The Stanley Cup dreams of the Colorado Avalanche, Philadelphia Flyers and San Jose Sharks came to an end with their elimination by the Minnesota Wild, New York Rangers and Los Angeles Kings respectively in three memorable Game Sevens.
For the Avalanche, their defensive play proved their downfall. It’s easy to lay blame on goalie Semyon Varlamov, as one Denver pundit did. Without him, however, the Avalanche would have struggled to reach the playoffs. Combine his league-leading shots-against in the regular season, (2,013) with his playoff shots-against (231, second-highest in the first round), and it’s obvious no other NHL goalie was as overworked as Varlamov.
While among the top teams this season in offense this season, the Avs gave up the sixth-most shots-against per game (32.7) and fifth-most (33.3) in the opening round of the playoffs. For those who follow advanced stats, Extraskater.com reveals the Avs’ Corsi-for (43.8) and Fenwick-for (43.0) percentages were the worst of the opening round. The Avalanche learned the hard way that teams with poor defensive and puck-possession stats rarely advance in the playoffs.
ESPN.com’s Craig Custance suggests they seek an impact defenseman this summer. As the free agent market is thin in that regard, Custance speculates they could go the trade route, recommending they revisit their interest in Florida’s Dmitry Kulikov.
The Avalanche must also re-sign restricted free agent winger Ryan O’Reilly and decide if they’ll retain pending UFA Paul Stastny. Both will be costly. Just to qualify O’Reilly’s rights in June will cost $6.5 million unless he’s re-signed to a more affordable deal before then. Stastny is coming off a contract paying him $6.6 million per season. While’s he’s expressed a willingness to accept a hometown discount, Stastny won’t be cheap. The Avalanche currently have a projected $25 million in cap space for 2014-15, so there’s sufficient space to address these needs, provided ownership is willing to make the investment.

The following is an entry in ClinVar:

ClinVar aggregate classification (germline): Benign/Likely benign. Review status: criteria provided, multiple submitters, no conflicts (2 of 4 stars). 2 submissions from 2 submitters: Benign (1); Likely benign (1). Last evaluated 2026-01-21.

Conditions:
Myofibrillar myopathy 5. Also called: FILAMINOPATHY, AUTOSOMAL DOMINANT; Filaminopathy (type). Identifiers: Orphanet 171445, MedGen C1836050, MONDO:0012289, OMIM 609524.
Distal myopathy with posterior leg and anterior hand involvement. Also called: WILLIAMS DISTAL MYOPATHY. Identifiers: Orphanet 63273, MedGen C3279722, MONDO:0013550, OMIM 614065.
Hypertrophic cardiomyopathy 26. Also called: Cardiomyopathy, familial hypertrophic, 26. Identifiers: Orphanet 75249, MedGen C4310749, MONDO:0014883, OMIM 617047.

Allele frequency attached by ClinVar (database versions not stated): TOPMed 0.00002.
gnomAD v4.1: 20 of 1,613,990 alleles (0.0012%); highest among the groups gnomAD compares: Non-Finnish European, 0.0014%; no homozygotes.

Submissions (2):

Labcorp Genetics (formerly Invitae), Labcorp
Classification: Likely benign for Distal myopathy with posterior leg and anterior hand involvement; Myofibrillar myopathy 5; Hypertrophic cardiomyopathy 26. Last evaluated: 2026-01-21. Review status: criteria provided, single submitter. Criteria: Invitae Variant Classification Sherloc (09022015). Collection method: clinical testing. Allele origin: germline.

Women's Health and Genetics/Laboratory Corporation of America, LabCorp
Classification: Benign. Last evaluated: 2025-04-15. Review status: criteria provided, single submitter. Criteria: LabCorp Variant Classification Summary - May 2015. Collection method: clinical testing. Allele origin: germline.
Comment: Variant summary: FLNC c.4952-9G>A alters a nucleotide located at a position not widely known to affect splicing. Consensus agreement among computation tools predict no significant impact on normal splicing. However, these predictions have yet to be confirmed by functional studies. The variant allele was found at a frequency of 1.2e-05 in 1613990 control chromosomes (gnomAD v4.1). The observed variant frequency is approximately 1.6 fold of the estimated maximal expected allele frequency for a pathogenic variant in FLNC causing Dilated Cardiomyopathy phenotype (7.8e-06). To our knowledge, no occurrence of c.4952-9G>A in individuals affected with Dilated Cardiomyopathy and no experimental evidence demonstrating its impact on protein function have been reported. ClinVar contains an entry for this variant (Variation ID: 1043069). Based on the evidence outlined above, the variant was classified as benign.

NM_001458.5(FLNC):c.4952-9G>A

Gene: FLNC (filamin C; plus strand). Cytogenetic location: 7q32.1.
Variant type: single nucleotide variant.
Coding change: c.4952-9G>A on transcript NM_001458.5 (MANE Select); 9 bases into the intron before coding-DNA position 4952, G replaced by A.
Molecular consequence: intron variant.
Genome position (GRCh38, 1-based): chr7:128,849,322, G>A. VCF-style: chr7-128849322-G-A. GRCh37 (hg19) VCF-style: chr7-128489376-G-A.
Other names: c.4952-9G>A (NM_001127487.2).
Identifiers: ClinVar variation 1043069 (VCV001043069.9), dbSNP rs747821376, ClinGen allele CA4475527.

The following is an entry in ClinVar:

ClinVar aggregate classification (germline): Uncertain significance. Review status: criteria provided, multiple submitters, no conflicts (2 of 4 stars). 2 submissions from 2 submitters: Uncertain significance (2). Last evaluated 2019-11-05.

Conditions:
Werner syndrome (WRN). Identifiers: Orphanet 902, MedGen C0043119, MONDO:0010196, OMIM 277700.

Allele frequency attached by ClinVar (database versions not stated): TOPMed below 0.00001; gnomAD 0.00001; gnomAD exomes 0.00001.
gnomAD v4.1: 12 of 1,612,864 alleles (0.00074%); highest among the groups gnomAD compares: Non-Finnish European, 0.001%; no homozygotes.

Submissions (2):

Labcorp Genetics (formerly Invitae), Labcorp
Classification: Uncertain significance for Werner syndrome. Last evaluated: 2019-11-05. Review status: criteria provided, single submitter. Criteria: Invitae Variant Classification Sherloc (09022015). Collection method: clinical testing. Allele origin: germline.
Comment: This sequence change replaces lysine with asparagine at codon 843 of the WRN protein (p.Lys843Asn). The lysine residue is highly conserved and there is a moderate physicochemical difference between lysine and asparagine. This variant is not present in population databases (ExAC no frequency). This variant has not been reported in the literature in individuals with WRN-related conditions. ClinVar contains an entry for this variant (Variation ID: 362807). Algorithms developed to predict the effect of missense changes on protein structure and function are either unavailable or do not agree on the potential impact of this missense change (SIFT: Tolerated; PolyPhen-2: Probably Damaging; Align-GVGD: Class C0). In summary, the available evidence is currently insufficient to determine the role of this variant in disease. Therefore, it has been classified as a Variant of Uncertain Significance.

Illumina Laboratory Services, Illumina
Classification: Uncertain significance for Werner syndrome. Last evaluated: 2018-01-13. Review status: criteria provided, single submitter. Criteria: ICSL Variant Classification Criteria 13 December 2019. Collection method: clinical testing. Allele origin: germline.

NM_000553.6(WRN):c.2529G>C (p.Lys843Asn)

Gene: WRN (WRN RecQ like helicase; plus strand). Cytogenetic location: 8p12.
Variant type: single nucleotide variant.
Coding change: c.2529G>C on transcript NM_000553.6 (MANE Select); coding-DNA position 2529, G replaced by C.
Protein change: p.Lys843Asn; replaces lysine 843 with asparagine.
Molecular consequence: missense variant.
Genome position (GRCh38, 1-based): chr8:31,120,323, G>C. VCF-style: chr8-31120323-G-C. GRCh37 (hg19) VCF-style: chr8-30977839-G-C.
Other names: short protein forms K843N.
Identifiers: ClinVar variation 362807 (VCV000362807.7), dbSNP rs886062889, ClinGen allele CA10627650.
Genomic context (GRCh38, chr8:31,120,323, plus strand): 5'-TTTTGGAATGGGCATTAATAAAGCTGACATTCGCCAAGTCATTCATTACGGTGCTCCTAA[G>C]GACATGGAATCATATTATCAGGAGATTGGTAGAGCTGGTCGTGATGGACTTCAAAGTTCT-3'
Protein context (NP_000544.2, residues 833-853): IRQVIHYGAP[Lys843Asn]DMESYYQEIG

Defense was also an issue for the Flyers, as Philly.com’s Rich Hofmann took note of their struggles against the Rangers’ speed and strong forecheck. Sam Carchidi of the Philadelphia Inquirer concurred, calling upon management to bring in some defensive help for goaltender Steve Mason. He recommends adding “a No. 1 defenseman, a sniper winger and more speed.”
Cap space could prove a hindrance. The Flyers currently have over $64 million tied up in 17 players for next season, leaving only $6.5 million of projected cap space. While they’ll get around $4.9 million in cap relief in October when Chris Pronger is placed on long-term injured reserve, that still won’t leave much room to address their needs.
ESPN.com’s Craig Custance recommends trying to squeeze another season out of aging blueliner Kimmo Timonen and consider shopping restricted free agent center Brayden Schenn. The 39-year-old Timonen might not have another season left in him. Schenn, meanwhile, is among the Flyers’ few affordable trade chips, though rival clubs could have more interest in Sean Couturier. GM Paul Holmgren has made surprising deals in the past. Perhaps this summer he can pull another rabbit out of his hat.
As for the Sharks, becoming the fourth team in NHL history to blow a 3-0 series lead and fall in seven games merely cements their reputation as postseason choke artists. CSNBayArea.com’s Kevin Kurz suggests it may be time for significant change if they’re to compete with teams like the Kings.
Don’t expect long-time Sharks Joe Thornton and Patrick Marleau to be among them. While moving the pair would seem the obvious place to start, the Sharks recently re-signed them to three-year deals (with no-trade clauses) worth $6.75 million and $6.6 million per season.
Goaltender Antti Niemi struggled against the Kings, which will spark calls for a replacement. Anaheim’s Jonas Hiller and St. Louis’ Ryan Miller could be available via free agency, but they’re not significant improvements over Niemi.
Given how much money is tied up in their core, don’t be surprised if coach Todd McLellan becomes the fall guy.